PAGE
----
A rock quarry. (Markus Distelrath/Pixabay)

Central Okanagan residents, irrigation district oppose proposed rock quarry off Hwy 33

Residents and Black Mountain Irrigation District said there are environmental, water risks

A proposed rock quarry in Joe Rich has residents and the Black Mountain Irrigation District (BMID) worried.

Westridge Rock Ventures Ltd. has proposed a sand, gravel and aggregate rock quarry be established just off Highway 33. The company listed some of the benefits of the location as being closer to the market, with traffic being reduced as Joe Rich is rural, which means less wear and tear on roads and reduced greenhouse gases and fuel consumption.

Westridge also stated the proposed location is not in an environmentally sensitive area.

Despite that, the community is still concerned and some are hoping the quarry proposal doesn’t get approved.

Area resident Shawn Blennerhassett said the site for the new quarry borders his property, and he and his wife are concerned that an industrial mining operation could be too close to them and their neighbours.

“I’d never even heard of the application previously. A neighbour just informed us out of the blue that this was happening,” he said.

“This is a small community of residential and rural acreages, and it’s not really the proper place for a commercial quarry operation.”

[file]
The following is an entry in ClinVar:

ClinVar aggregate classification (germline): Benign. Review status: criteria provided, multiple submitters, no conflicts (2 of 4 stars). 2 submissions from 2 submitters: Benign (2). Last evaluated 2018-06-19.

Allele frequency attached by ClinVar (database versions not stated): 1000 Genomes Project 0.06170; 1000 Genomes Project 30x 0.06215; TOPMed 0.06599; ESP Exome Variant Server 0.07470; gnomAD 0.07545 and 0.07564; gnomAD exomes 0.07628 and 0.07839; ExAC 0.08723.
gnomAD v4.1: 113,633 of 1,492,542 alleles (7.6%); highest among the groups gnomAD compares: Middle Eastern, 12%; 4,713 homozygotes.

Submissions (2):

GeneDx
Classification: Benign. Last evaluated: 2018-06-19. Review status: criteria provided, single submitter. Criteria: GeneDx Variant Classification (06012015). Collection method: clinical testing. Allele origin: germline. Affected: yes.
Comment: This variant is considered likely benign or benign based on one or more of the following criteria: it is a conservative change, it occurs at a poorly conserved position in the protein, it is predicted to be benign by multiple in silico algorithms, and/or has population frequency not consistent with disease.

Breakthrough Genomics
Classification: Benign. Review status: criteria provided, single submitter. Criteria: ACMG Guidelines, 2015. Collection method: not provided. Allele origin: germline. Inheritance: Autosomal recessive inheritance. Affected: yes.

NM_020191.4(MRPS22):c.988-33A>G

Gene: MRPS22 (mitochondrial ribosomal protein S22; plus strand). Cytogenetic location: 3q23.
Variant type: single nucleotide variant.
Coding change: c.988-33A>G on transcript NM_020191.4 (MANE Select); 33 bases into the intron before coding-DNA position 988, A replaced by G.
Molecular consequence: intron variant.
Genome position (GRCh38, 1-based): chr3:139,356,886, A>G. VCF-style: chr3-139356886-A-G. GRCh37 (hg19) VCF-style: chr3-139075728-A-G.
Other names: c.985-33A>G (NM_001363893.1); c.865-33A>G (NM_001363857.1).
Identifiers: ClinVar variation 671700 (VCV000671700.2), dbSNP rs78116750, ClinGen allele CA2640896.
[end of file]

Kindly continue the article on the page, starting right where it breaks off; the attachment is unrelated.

Blennerhassett cited some of the reasons that he and other residents are concerned about, including traffic, noise, potential results from crushing and blasting rocks, the effect a quarry could have on local wells, as well as disturbing the local wildlife.

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BMID administrator Bob Hrasko said although the proposed quarry is not in an environmentally sensitive area, it is just above a 130-metre silt bluff slope that could easily become unstable.

“We supply water to approximately 5,000 acres of agricultural land in the east benches of Kelowna and we also supply domestic water to about 28,000 people,” Hrasko said.

“The issues we have with the quarry being located there is the vibrations from blasting and all the activities that will occur above the highway… the silt bluff slope has historically seen slumping and instability.

“The worry is that the silt bluffs could fail and block Mission Creek entirely.”

The Regional District of Central Okanagan (RDCO) is one of the referral agencies for Westridge’s application, but the final decision rests with B.C.’s Ministry of Mines. This means that even if the RDCO supports the application — or doesn’t — the province will have the final say.

Now, residents are holding information sessions and reaching out to the province and Westridge to relocate the site.

“I have nothing against mining and whether gravel is needed desperately or not, it doesn’t matter. But there are many, many other places, better places, to have this quarry,” Blennerhassett said.

Hrasko echoed his sentiments.

“Anything that will contribute to a slope failure and damage Mission Creek is a bad idea. Westridge is a reputable company and we buy gravel from them for our operations, but we would like this site to not be approved,” he said.

“We would like to see a pit but perhaps somewhere else.”

Black Press Media has reached out to the Ministry of Mines for comment.

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